NASA: Watch this stunning colorful image of Nili Fossae on Mars

The US space agency NASA has once again released stunning image of Martian surface. This time scientists at NASA have unveiled a beautiful image of the Nili Fossae region of Mars.

Nili Fossae is among one of the most colorful regions on the red planet. The region is located on the northwest rim of Isidis impact basin, say scientists. NASA researchers explained that variation in colors on the martian surface is due to dust and regolith. At Nili Fossae

NASA researchers explained that variation in colors on the martian surface is due to dust and regolith. At Nili Fossae, the bedrock is well exposed almost all over the region except where there are sand dunes. In addition, the diverse composition of rocks also adds color to the region.

Nili Fossae region is very ancient which explains about the layered bedrocks and complicated geologic history.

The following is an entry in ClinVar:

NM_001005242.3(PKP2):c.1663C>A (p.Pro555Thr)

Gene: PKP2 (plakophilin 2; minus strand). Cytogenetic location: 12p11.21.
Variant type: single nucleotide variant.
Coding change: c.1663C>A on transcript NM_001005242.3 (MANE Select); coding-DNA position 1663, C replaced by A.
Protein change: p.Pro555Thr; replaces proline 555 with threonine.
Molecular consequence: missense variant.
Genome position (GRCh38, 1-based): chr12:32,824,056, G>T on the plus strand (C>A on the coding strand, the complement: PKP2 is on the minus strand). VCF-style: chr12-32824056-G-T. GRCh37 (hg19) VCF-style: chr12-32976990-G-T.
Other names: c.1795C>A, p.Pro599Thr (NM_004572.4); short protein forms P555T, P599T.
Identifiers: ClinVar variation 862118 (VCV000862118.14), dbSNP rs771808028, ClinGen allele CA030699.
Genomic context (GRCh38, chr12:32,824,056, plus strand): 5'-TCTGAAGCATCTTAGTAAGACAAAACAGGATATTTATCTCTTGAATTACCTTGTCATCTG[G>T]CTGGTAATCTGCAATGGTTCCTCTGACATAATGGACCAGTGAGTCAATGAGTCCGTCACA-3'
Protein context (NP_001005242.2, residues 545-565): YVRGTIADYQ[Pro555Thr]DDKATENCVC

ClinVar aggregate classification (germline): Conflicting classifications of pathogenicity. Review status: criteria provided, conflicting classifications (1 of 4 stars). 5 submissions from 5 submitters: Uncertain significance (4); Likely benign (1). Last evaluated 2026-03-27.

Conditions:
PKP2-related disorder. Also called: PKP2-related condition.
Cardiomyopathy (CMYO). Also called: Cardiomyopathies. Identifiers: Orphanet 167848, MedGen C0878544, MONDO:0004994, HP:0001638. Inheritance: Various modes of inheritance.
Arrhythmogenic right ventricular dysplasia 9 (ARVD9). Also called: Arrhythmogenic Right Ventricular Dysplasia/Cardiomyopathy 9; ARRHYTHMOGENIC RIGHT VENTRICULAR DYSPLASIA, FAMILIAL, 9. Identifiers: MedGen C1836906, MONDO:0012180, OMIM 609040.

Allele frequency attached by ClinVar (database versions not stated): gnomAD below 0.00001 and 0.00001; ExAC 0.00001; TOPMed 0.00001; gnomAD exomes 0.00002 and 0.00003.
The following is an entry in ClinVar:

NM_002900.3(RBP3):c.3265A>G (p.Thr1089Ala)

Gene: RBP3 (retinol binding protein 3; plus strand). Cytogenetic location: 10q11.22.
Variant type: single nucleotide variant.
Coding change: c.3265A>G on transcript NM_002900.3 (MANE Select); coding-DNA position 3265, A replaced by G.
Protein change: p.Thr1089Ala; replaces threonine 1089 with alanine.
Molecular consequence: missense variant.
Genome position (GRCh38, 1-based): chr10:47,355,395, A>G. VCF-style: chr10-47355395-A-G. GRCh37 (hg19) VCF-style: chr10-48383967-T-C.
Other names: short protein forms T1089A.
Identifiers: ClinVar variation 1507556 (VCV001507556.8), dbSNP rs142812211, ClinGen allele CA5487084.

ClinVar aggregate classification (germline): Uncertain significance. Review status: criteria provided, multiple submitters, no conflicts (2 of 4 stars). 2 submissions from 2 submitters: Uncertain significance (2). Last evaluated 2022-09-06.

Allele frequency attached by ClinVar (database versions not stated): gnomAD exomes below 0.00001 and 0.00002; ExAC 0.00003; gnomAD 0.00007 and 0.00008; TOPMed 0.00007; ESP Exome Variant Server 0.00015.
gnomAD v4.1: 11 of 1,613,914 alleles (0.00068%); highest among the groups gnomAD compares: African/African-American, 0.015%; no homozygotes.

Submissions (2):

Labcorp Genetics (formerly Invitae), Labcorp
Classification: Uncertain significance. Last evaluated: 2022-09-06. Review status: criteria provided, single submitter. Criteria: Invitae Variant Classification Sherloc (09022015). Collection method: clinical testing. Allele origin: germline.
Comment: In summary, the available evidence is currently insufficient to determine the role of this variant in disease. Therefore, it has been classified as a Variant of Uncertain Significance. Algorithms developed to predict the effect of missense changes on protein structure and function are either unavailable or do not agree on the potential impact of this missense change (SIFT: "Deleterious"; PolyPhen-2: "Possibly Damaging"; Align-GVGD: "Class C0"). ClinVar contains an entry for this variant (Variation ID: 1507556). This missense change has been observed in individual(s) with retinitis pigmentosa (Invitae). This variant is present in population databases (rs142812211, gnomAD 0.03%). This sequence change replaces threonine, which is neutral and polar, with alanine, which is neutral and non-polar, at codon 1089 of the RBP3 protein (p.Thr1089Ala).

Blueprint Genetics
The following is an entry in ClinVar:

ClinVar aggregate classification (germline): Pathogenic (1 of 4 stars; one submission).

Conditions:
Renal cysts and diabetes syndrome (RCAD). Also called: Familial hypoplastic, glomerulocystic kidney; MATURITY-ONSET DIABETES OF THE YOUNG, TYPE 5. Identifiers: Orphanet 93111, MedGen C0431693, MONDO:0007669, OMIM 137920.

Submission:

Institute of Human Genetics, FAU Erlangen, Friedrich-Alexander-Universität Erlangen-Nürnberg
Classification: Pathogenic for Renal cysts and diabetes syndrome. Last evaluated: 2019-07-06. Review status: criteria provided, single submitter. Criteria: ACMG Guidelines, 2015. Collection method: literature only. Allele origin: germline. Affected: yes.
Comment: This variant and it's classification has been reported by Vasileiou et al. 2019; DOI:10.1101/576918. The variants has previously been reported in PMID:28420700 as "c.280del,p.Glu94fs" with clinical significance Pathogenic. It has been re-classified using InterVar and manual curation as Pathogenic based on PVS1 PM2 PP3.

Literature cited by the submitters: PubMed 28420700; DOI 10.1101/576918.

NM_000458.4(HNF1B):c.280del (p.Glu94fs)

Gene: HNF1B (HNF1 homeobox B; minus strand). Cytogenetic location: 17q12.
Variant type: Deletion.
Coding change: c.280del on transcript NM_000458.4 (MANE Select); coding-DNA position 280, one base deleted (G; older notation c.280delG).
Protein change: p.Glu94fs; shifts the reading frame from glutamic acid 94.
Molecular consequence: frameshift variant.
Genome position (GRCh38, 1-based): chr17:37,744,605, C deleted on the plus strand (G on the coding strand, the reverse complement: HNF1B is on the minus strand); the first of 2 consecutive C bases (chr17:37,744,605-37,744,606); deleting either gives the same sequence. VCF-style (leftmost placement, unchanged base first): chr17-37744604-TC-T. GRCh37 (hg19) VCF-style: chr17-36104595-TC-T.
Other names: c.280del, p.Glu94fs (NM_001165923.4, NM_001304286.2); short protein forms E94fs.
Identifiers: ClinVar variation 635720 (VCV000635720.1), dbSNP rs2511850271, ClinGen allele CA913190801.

NASA explains, “Nili Fossae Trough is a huge crack in the surface of Mars. The linear trough is about 25 kilometers (16 miles) wide. It formed when a huge meteor slammed into the surface and created the Isidis Basin to the east, one of the four largest impact basins on Mars. The impact caused the Martian surface to deform. The region has one of the largest, most diverse exposures of clay minerals. Clay minerals contain water in their mineral structure and may preserve organic materials. Scientists are excited about studying such deposits to understand past environments that could have supported life. The Mars Science Laboratory rover would land in the center of the trough, amid rocks that splattered outward when the crater formed. Volcanic rocks are also abundant, left behind by cooling lava that filled the trough. Over its mission, the rover would drive westward to a side canyon in the wall of the trough. There, spacecraft have detected a diversity of minerals in the ancient crust.”

Vibrant colors in the region are due to the presence of several minerals including carbonate minerals, aluminum smectite, iron/magnesium smectites, hydrated silica, kaolinite group minerals, and iron oxides.

The stunning image was captured on February 5, 2016, at 14:54 local Mars time. High Resolution Imaging Science Experiment (HiRISE) camera installed on NASA’s Mars Reconnaissance Orbiter was used to click the breathtaking image.

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